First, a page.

Reading the River

We come to the river, you and I,
to know how the water might be flowing;
you in a plaid shirt, crimson against the pearl gray sky,

me searching for meaning in the way
the mist mutes firs, in how the fishermen
below the hatchery gather round smoky tailgate fires
and laugh low and swallow down beer, can after can
as the hours sweep by.

You’re the one who calls out, to ask
what they are fishing for and if they’ve had any luck;

I am going on and on about the nature of something
I don’t understand, looking for words
in the eye hollow of a salmon dead in the weeds,
the way it rots in its own silver skin.

Over and over,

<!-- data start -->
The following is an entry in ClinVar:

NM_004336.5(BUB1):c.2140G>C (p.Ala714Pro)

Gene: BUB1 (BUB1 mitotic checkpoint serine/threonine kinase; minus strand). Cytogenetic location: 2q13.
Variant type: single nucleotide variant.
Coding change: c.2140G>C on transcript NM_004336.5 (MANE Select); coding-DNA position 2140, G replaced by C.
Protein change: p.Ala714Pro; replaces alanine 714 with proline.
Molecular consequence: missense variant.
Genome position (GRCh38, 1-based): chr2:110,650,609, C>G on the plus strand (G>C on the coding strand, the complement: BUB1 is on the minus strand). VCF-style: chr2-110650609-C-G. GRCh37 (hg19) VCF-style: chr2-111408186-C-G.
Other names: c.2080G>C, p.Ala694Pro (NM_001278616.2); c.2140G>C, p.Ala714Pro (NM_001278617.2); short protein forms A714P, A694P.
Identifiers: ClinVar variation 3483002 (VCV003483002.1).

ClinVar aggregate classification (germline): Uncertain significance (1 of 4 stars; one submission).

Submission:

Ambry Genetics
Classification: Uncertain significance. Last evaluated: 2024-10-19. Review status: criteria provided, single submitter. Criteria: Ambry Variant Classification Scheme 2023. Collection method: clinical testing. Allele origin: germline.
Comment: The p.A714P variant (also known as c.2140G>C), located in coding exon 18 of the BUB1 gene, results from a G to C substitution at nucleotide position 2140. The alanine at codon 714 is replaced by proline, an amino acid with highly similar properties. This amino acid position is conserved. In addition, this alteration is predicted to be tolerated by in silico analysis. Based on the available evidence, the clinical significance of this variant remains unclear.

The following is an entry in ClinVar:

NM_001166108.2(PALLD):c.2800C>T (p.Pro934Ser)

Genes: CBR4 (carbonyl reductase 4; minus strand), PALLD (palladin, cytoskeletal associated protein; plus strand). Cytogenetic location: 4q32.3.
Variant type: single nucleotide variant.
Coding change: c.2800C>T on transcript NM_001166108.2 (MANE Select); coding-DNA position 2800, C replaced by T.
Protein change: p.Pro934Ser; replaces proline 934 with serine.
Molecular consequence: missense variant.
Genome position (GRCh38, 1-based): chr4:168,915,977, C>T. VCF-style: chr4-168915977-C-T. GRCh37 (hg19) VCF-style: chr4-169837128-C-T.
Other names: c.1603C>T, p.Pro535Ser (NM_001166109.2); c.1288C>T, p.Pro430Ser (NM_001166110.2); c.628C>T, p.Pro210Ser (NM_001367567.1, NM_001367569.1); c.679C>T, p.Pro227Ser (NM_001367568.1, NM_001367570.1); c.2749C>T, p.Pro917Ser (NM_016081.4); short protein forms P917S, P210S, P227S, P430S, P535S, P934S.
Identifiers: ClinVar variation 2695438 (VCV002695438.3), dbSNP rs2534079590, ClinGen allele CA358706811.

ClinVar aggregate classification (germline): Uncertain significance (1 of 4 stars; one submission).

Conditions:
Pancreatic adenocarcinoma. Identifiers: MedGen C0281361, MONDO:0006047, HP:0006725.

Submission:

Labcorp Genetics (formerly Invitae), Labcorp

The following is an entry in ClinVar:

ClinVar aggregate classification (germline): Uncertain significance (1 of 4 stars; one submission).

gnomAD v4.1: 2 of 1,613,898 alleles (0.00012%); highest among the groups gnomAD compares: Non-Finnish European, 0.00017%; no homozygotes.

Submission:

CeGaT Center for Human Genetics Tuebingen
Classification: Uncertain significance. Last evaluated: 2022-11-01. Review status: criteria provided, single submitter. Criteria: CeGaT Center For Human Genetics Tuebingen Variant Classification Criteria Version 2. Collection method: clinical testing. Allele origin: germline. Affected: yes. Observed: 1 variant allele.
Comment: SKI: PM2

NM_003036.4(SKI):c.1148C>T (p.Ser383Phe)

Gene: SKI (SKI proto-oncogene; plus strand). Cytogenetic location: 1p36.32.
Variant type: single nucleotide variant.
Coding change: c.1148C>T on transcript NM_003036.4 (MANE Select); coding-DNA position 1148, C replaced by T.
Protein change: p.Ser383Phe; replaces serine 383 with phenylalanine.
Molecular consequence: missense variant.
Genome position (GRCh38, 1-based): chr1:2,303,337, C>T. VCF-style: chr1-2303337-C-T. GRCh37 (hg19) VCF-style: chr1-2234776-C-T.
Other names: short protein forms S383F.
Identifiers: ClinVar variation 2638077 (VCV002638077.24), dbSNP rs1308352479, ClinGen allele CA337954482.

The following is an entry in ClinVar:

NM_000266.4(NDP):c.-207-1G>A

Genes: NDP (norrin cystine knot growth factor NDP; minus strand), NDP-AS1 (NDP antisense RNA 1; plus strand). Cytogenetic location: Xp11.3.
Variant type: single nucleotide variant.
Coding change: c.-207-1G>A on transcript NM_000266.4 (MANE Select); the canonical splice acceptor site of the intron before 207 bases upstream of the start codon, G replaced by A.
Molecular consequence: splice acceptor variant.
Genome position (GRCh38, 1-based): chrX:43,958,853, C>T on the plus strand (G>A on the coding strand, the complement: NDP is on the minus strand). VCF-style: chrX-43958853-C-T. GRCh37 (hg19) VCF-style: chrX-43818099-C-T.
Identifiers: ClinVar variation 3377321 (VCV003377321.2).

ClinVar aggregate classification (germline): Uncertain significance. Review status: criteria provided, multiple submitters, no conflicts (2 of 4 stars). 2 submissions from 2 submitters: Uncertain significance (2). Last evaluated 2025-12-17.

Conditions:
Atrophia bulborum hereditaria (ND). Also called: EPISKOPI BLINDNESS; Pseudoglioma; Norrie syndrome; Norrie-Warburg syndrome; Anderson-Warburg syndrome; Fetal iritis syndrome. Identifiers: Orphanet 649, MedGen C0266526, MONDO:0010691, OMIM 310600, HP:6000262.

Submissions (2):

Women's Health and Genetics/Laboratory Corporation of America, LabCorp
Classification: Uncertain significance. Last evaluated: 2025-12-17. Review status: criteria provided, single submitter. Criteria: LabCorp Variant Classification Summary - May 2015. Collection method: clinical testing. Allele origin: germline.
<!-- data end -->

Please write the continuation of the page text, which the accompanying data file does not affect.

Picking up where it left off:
lines are cast and carried downstream,

and the fishermen wait. I’m thinking
how this water will never show a clear reflection
of you and I, how I am only standing half-balanced
on a stony bank, watching our figures ripple
a heart’s length away.

“Look,” you say, as if in answer,
though I’ve long since left off trying to explain.
“There’s a lot of strength underneath.”
And you wrap your arms around me and point
to where the river bulges moss-green and glassy.

When I nod, you rub your winter beard
into my bare neck to make me laugh,
and I ease back into the solid heat of your chest
and hope that somehow, it will be enough.

~Kellelynne H. Riley